3 edition of Temporal characteristics of solar EUV, UV and 10830-A full-disk fluxes found in the catalog.
Temporal characteristics of solar EUV, UV and 10830-A full-disk fluxes
by National Oceanic and Atmospheric Administration, Environmental Research Laboratories, Air Resources Laboratory in Silver Spring, Md
Written in English
|Statement||Richard F. Donnelly, Lawrence C. Puga, Wanda S. Busby.|
|Series||NOAA technical memorandum ERL ARL -- -146|
|Contributions||Puga, Lawrence C., Busby, Wanda S., Air Resources Laboratory., United States. National Oceanic and Atmospheric Administration|
|The Physical Object|
|Pagination||1 v. (various pagings)|
We analyze EUV spectra of the full solar disk from the Cosmic Hot Interstellar Plasma Spectrometer (CHIPS) spanning a period of two years. The observations were obtained via a fortuitous off-axis light path in the -- Angstrom passband. X‐ray fluxes and EUV fluxes. However, if X‐ray fluxes are adjusted for the CMD factor, they would have a higher correlation with the EUV fluxes. Thus they can be a good proxy for the EUV flux. These results show again that the variation in EUV flux is much related to the flare site on the solar disc.
since January , SEM/SOHO has made daily measurements of solar EUV flux at nm . Since EUV flux is very important for studying solar-terrestrial effects, several workers in the past have studied the correlation between EUV fluxes and several solar indices, with a view to see whether any index could serve as a ‘proxy’ for EUV flux . We present spectral synthesis calculations of the solar extreme UV (EUV) in spherical symmetry carried out with the 'Solar Modeling in 3D' code. The calculations are based on one-dimensional atmospheric structures that represent a temporal and spatial mean of the .
Inﬂuence of the solar EUV ﬂux on the Martian plasma environment R. Modolo1, G. M. Chanteur1, E. Dubinin2, and A. P. Matthews3 1CETP-IPSL, avenue de l’Europe, V´elizy, France 2Max-Planck Institute fur Aeronomie, Katlenburg-Lindau, Germany¨. The temporal characteristics of the full-disk chromospheric El-JV fluxes agree well with those of the ground-based measurements of the chromospheric He I absorption line at 10, A and differ systematically from those of the coronal El-JV and cm flux.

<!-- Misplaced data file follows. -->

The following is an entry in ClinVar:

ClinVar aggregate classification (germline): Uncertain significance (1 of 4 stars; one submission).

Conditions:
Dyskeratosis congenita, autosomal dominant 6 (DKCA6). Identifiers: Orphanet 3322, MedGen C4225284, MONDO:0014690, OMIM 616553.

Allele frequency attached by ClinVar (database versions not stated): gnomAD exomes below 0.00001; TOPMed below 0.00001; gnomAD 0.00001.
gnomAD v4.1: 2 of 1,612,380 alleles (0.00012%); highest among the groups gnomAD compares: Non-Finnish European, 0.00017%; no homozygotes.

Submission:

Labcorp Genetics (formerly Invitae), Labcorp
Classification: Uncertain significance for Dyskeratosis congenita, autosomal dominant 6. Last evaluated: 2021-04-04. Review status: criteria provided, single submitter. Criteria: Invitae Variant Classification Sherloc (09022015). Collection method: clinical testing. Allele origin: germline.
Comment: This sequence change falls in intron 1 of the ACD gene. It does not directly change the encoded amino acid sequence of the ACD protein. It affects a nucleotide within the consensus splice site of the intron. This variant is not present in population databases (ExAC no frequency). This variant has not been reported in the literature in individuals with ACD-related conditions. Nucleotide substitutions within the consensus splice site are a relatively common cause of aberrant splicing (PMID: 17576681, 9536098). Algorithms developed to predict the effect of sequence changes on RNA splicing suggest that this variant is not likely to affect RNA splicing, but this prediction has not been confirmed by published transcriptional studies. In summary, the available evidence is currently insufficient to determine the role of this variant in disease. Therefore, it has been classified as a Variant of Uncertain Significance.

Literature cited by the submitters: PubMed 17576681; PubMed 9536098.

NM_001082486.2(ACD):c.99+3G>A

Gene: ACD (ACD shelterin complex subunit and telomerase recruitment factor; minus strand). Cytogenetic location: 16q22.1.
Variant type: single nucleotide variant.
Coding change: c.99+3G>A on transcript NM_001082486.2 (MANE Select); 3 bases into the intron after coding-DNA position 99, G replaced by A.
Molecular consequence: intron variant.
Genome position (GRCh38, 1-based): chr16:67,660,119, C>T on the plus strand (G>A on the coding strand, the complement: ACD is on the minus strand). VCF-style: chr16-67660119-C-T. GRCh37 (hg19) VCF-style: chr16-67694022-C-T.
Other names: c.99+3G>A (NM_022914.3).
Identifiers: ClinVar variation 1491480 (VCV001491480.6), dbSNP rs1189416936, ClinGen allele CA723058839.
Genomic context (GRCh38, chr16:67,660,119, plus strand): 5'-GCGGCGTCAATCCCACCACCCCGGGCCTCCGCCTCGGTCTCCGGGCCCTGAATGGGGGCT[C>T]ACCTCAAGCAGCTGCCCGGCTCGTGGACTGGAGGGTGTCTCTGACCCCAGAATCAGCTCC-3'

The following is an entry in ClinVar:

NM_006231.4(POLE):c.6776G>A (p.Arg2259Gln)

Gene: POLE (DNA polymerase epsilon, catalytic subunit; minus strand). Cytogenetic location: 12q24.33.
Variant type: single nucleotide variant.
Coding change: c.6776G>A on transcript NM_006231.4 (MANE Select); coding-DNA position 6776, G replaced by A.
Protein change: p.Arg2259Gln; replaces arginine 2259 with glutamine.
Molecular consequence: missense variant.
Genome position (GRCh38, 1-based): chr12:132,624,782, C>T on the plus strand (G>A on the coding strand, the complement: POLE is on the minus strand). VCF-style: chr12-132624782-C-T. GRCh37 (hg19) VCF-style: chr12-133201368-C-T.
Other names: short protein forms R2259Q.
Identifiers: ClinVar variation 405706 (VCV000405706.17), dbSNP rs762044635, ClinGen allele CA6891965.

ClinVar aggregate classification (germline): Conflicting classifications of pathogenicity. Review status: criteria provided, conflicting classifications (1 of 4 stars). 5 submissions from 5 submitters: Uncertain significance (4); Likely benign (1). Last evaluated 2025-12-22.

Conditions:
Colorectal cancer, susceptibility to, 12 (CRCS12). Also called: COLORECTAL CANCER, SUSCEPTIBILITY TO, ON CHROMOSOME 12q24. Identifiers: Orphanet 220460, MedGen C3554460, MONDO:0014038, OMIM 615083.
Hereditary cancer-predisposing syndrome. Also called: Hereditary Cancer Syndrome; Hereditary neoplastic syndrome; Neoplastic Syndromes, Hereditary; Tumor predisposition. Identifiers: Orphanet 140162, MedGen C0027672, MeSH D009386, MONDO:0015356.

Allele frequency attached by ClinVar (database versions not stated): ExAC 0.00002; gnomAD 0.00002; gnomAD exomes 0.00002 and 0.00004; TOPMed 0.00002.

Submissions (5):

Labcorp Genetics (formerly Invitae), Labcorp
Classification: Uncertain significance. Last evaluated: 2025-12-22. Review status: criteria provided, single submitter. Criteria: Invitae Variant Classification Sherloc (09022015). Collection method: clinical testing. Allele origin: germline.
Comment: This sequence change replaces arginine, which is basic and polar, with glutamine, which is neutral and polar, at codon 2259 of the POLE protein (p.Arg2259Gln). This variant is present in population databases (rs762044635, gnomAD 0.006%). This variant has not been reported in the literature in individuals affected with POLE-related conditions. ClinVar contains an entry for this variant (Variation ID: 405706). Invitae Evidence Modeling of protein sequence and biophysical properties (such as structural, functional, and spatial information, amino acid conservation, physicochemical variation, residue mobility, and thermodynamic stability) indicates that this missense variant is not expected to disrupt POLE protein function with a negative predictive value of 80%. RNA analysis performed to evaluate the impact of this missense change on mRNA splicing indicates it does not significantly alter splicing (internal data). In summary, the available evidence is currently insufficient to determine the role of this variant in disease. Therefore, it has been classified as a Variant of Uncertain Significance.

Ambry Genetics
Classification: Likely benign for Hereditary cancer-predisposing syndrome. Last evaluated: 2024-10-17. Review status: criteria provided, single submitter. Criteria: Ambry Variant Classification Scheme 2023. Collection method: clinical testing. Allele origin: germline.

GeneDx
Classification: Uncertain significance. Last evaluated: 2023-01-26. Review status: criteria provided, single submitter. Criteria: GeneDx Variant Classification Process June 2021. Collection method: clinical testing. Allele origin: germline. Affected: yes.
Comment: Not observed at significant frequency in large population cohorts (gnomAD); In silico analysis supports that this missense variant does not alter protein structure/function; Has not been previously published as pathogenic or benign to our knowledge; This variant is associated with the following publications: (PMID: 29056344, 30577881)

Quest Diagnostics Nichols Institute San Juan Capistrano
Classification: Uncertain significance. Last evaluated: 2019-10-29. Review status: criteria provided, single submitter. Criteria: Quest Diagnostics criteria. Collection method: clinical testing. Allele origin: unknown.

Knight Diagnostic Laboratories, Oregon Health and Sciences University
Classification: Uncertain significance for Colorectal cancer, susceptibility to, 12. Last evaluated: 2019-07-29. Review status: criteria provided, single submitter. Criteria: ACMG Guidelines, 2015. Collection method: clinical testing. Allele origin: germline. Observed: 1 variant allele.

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The temporal characteristics of full-disk solar EUV flux measurements from the AE-E satellite are examined for 15 wavelength groups and compared with independent NIMBUS-7 satellite measurements at UV wavelengths and ground-based measures of solar activity.
The temporal characteristics of the full‐disk chromospheric EUV fluxes agree well with those of the ground‐based measurements of the chromospheric He I absorption line at 10, Å and differ system Cited by: The temporal characteristics of the full-disk chromospheric EUV fluxes agree well with those of the ground-based measurements of the chromospheric He I absorption line at 10, A and differ systematically from those of the coronal EUV and cm flux.
Several progressions in the temporal characteristics of full-disk solar UV and EUV fluxes have been identified that raise many questions about the solar physics involved. The collective effect of numerous enhancements smaller than scaled plages contribute significantly to the solar cycle variations, especially for emissions from the cooler portions of the corona and the chromosphere.
Abstract. The temporal characteristics of the full-disk chromospheric EUV fluxes agree well with those of the ground-based measurements of the chromospheric He I absorption line at 10, A and differ systematically from those of the coronal EUV and cm flux.
The close similarity of their temporal characteristics shows that the ‐nm line is a better estimator of the UV flux than the classical indices of solar activity, the ‐cm radio flux and the sunspot number, for short time scales (days, weeks).
magnetic activity, at least as measured by the EUV and related indices. The reconstruction suggests that the EUV flux reaches the same low (but non–zero) value at every sunspot minimum (possibly including Grand Minima), representing an invariant ‘solar magnetic ground state’.
The temporal characteristics of full-disk solar EUV flux measurements from the AE-E satellite are examined for 15 wavelength groups and compared with independent NIMBUS-7 satellite measurements at. Introduction. Solar activity indices have been and are currently used to model solar spectral irradiances when direct measurements are not available (Hinteregger,Heath and Schlesinger,Cebula et al., ).In a series of papers, Donnelly and his colleagues studied, in great detail, the relationship of solar activity indices then available to direct measurements of EUV and UV.